Redford, Halley. Vaughan, and Davidson ; they heartily congratulate the church at | by the Rev. Messrs. Fletcher, Sutcliffe, large that the chair of the late excellent Dr. Poore, Gwyther, and Raven, and by Mr. Payne is about to be filled by so able and Charles Robertson. In the refreshment worthy a successor, by one who, in addi- | room, the claims of the College were again tion to eminent literary qualifications, is a urged on the attention of its friends, and living epistle of Christ, an embodiment of the general feeling appeared to be, that no the spirit of the gospel. They pray that he temporary difficulty can prevent this immay be abundantly blessed in the new, im portant institution from becoming the centre portant sphere of Christian 'usefulness on of large benefit to remote generations. The which he is entering, and may see, as the plantations around the college are now result of his labours, multitudes of young grown into great richness and beauty. Not men go from beneath his spiritual over the least pleasing feature of the day was sight. who shall be devoted and faithful the presence of so many pastors of churches, preachers of Christ crucified, and shine in | who had received or completed their educathe church as stars in the firmament of tion in the new college. heaven. Lambeth, June 11th, 1849.

ORDINATION.

On Tuesday, 29th of May, Mr. J. C. NEW TABERNACLE, OLD-STREET-ROAD. Rook was ordained to the pastoral office THE Rev. Isaac Vaughan, of Olney,

over the church and congregation assemBucks, has been invited to become the stated

bling at the Old Meeting House, Thaxted, minister of the Church and Congregation

Essex. assembling in the New Tabernacle, Old

The Rev. R. Frost, of Dunmow, comStreet-road, and has cordially accepted the

menced the morning service by praver and same.

reading the Scriptures; the Rev. S. Ransom, Classical and Hebrew Tutor of Hack

ney College, delivered the introductory PROVINCIAL.

discourse; the Rev. John Adey, of Union

Chapel, London, asked the usual questions; LANCASHIRE INDEPENDENT COLLEGE.

the Rev. H. J. Rook, of Faversham, offered

'the ordination prayer; the Rev. John WatOn Thursday last, the fifth anniversary son, Resident Tutor of Hackney College, of the Lancashire Independent College i delivered a most powerful charge to the took place at the College, Moss-side, near newly-ordained minister, and the Rev. C. Manchester. The day was highly favour- | Berry, of Hatfield Heath, concluded with able, and the attendance more numerous'prayer. At the close of the service, about than it has ever been on these occasions. two hundred persons, including a numerous The large library was well-filled with assemblage of ministers, dined together in ladies and gentlemen from Manchester, a spacious booth, erected for that purpose, Liverpool, and various parts of Lancashire when addresses of an appropriate character and Cheshire. The chair was filled by the were delivered. In the evening, the service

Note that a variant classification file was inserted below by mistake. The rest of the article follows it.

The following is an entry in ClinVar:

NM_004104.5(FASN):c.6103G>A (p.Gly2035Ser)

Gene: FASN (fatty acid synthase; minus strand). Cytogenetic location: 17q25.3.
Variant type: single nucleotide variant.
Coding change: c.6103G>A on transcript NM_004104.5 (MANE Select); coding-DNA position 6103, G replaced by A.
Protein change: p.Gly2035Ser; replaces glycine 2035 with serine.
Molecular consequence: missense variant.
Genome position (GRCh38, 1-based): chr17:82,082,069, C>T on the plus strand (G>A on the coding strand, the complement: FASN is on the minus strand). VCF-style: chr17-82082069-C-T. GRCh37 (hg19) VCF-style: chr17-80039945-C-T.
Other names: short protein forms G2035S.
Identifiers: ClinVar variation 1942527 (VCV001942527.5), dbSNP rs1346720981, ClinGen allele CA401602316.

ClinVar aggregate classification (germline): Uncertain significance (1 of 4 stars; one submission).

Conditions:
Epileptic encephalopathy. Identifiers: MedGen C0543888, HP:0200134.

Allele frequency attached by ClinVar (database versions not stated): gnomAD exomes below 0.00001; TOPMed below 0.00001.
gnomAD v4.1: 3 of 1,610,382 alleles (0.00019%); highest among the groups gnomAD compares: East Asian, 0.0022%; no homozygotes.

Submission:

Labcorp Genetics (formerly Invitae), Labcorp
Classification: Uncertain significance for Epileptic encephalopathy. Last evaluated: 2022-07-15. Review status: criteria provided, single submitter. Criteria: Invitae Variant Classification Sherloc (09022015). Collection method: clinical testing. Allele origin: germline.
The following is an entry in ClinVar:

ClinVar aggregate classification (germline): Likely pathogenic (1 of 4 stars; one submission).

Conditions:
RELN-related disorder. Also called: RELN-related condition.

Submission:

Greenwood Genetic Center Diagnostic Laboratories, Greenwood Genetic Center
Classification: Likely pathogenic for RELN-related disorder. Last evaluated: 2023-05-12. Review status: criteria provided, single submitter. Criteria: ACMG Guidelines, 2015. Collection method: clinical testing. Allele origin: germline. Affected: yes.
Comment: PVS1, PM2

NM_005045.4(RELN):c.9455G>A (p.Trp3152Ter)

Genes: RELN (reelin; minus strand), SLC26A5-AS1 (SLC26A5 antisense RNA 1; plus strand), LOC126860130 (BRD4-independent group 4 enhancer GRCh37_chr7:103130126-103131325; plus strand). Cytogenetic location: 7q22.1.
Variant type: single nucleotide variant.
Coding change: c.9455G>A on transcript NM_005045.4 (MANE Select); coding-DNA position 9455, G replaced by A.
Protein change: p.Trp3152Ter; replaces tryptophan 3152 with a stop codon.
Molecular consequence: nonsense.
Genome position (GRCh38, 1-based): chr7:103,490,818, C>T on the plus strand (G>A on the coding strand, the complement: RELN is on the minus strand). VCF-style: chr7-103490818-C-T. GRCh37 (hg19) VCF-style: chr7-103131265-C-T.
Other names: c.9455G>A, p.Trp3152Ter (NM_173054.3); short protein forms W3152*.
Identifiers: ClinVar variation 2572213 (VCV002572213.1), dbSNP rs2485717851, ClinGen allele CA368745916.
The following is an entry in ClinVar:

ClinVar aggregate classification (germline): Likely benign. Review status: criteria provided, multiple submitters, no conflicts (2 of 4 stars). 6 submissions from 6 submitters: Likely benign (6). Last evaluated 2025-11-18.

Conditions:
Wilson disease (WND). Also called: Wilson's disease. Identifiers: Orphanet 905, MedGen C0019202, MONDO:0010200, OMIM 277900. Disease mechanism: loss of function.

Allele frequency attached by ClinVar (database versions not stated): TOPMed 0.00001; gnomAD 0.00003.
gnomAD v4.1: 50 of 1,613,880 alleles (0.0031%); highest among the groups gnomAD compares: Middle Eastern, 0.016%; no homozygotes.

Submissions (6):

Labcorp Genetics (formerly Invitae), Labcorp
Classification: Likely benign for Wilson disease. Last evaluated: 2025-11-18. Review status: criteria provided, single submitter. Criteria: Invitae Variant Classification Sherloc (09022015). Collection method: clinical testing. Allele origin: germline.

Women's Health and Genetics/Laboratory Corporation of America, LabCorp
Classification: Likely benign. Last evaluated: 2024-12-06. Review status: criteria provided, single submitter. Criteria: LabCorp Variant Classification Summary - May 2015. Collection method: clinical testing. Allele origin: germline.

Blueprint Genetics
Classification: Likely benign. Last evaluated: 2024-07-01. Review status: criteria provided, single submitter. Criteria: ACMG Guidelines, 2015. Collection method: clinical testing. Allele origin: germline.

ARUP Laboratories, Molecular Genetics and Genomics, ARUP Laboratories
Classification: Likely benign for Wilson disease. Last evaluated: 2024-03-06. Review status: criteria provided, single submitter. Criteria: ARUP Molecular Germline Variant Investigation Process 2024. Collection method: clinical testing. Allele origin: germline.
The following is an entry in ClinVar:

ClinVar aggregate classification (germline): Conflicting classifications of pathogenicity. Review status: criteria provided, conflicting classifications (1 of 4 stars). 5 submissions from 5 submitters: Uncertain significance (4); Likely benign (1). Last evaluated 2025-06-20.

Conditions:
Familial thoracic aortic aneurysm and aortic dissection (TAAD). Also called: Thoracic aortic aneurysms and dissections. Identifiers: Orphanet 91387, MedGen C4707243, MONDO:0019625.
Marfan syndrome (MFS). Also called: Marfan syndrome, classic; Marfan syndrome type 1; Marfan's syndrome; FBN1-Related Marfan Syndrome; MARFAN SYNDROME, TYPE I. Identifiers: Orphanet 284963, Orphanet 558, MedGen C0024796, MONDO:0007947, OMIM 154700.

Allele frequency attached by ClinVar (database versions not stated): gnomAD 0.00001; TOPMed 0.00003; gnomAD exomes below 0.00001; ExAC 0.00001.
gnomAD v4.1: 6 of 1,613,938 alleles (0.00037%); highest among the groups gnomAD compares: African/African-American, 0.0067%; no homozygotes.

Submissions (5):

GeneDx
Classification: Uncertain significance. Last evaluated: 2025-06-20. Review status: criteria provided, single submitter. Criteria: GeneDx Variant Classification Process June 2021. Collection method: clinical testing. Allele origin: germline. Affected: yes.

was commenced by the Rev. F. Pollard, of Rev. J. Tippetts. A tea-meeting was apSaffron Walden, and a highly useful and pointed to take place in the school-rooms judicious discourse was preached to the adjoining the chapel; but owing to the people by the Rev. W. A. Hurndall, of unexpected number that attended, it was Bishop Stortford, from Heb. xiii. 17. The found necessary for the accommodation of Rev. E. Stephens, Baptist minister, at all to adjourn into the chapel. The chair Thaxted, concluded the services of the day was occupied by the Worshipful the Mayor, with prayer. The church at Thaxted can | J. J. Ridge, Esq. In the course of the boast, like many churches in the surround evening one of the deacons, in the name of ing town, that it has had but two ordination the congregation, presented their much. or recognition services in the space of more respected minister with a handsome timethan sixty years.

piece, which bore upon it the following

inscription : “ Presented February 20th,

| 1849, by the church and congregation PRESENTATION OF A TESTIMONIAL.

meeting in Princes-street Chapel, GravesOn Tuesday, the 20th Feb., the con- | end, to the Rev. John Tippetts, as a token gregation assembling at the Princes-street of affectionate regard for twenty-one years' Chapel, Gravesend, celebrated the twenty- faithful and devoted services as their pasfirst anniversary of the pastorate of the tor.'

General Chronicle.

ON THE BEST MODE OF IMPROVING OUR of spiritual well-being. Our theology rePUBLIC DEVOTIONAL SERVICES.

cognizes, and our modes of worship imply, Read at the Annual Meeting of the Durham

absolute and direct dependence upon the and Northumberland County Associution,

agency of the Holy Spirit for spiritual

success. For the most part, we commence April 11, 1849.

the public worship of the sabbath by an " AMIDST much that is calculated to hum. avowal of that dependence, invoking that ble us and to depress, in the present position sacred Being's aid. We repudiate liturgical and circumstances of the church, we may forms, because we rely upon his making regard it as a token for good that a general intercession within us according to the will and anxious inquiry has been awakened of God; and while in the exposition of the respecting the causes of failure, and the Scriptures and the proclamation of the most etficient methods to be adopted in gospel, we bring into exercise the mental carrying forward the work of the Lord. powers we possess, and the various learning How we can best meet the intellectual we may have acquired, we often distinctly requirements and remedy the intellectual declare that all ettorts will be in vain unless evils of the age,-how we can interest the the Holy Spirit prepare the hearts of the masses of our population,-how we can hearers and water the seed which is sown. secure the affections of our sabbath scho If, then, He be dishonoured--if our prolars, and attach them to our churches, fessed devotions be cold and functional, he these, with others, are questions which have will be grieved—will withdraw his sacred been earnestly canvassed amongst us. The influence, the evil will be increased, our same feeling prompts the present inquiry efforts will be paralyzed, no blessing will inferior to none in importance, and cer attend the means used, and soon lukewarmtainly not uncalled for, if we reflect upon ness will be succeeded by the icy chill of the listless and undevout appearance which death. Our worship may be intellectualour worshipping assemblies often present, there may be classical correctness and or upon the feebleness of and scanty attend imaginative beauty, but if there be not the ance upon our meetings for prayer.